Analytical Chemiluminescence/Oxygen radicals

B10. Oxygen radicalsEdit

Modest chemiluminescence occurs when solutions of iron(II) ions or titanium(III) ions are added to carbonate buffer at alkaline pH,[1] the intensity increasing with the metal ion concentration. This occurs even in solutions that have been deaerated with nitrogen. Surprisingly, the chemiluminescence of deaerated solutions sometimes exceeds that observed in oxygenated solutions. If luminol is also present the intensity of the chemiluminescence is increased (by a factor of about 100 for 1 x 10−5 mol dm−3 luminol), even though the only oxidant present is dissolved oxygen. The presence of the fluorophore rhodamine B also increases the chemiluminescence intensity, but the enhanced chemiluminescence is always more intense in oxygenated solutions. It is possible that other metal ions of low oxidation number, having reducing properties, will also induce this effect. Cobalt(II) ions or copper(II) ions have been shown to give rise to chemiluminescence when added to alkaline solutions of luminol with no added oxidant.

The phenomenon can be rationalized in terms of the well-established chemistry of single electron oxidation of iron(II) in solution.[2]

(B10.1) Fe2+ + O2 → Fe3+ + O2•―

(B10.2) Fe2+ + O2•― + H+ → Fe3+ + HO2; followed by HO2 + H+ → H2O2

(B10.3) Fe2+ + H2O2 → Fe3+ + HO + HO

(B10.4) Fe2+ + HO → Fe3+ + HO

The oxygen radicals so produced are the effective chemiluminescence reagent. Radicals can recombine to generate products in excited states, which emit light. The surprising result that chemiluminescence is more intense when the solutions are de-aerated may be due to the more rapid oxidation of iron(II) in oxygenated solutions, leading to initially high concentrations of radicals which fall rapidly as they are converted to hydroxyl ions, so that transient high chemiluminescence would occur too soon to be detected in the flow system used. Luminol chemiluminescence initiated by iron(II) is no doubt due to primary oxidation by hydroxyl radicals (alone or in association with Fe2+), followed by secondary oxidation by superoxide. The light emission occurring when reductants are added to an alkaline solution of luminol and potassium ferricyanide is a special case of this reaction.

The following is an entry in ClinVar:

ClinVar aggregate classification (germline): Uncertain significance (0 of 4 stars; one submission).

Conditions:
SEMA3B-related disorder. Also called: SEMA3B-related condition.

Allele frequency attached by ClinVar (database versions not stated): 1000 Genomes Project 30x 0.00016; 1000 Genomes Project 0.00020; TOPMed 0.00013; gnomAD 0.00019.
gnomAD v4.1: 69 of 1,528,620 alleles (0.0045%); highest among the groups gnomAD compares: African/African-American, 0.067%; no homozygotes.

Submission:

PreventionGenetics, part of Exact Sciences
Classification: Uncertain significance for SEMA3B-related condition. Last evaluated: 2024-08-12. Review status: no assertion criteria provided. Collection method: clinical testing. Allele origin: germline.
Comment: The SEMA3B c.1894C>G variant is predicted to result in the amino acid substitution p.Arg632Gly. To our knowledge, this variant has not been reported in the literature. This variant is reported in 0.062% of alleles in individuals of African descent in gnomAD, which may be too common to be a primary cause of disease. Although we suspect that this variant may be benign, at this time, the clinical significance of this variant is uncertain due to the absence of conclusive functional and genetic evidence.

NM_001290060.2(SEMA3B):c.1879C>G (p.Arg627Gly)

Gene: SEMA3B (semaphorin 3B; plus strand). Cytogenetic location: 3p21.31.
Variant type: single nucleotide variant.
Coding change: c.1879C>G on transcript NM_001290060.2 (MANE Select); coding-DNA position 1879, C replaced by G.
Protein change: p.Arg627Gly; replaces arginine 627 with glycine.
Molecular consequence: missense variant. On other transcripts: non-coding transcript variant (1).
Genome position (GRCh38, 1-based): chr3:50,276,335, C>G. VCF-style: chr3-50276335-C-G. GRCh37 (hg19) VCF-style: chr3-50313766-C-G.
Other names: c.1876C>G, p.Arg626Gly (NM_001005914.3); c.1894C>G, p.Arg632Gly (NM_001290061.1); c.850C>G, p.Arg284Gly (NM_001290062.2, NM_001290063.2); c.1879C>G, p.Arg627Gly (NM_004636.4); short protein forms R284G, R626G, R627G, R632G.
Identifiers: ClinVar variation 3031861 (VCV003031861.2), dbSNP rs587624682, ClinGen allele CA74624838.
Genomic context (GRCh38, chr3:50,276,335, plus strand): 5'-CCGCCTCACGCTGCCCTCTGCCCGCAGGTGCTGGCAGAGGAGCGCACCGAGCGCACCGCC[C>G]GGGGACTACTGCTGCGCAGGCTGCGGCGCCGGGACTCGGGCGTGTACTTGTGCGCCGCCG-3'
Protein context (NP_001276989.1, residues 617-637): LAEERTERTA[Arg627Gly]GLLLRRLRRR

The iron(II)-luminol reaction has been applied to the determination of iron(II) in water under natural conditions at nanomolar and micromolar concentrations.[3] It is claimed to be a better assay than ultraviolet/visible spectrophotometry, titrimetry or polarography, having the advantages of high sensitivity, extreme rapidity and simplicity of operation, low cost and avoiding pre-treatment of the sample. It distinguishes iron(II) from iron(III) and can be adapted to measure total iron. Titanium(III)-luminol chemiluminescence has been applied to the determination of titanium(IV) which was converted to titanium(III) by on-line reduction. Fenton’s reagent, a mixture of aqueous iron(II) ions and hydrogen peroxide, has been used to promote chemiluminescence by oxidation. An example is the determination of amines and amino-acids after derivatization to Schiff bases.[4] A selective determination of adrenaline has also been reported.

  1. Alwarthan A A and Townshend A, Anal. Chim. Acta, 1987, 196, 135-140.
  2. Weiss J, Experientia, 1953, 9, 61.
  3. Rose A L and Waite T D, Anal. Chem., 2001, 73, 5909-5920.
  4. Hayashi J, Yamada M and Hobo T, Anal. Chim. Acta, 1991, 247, 27-35.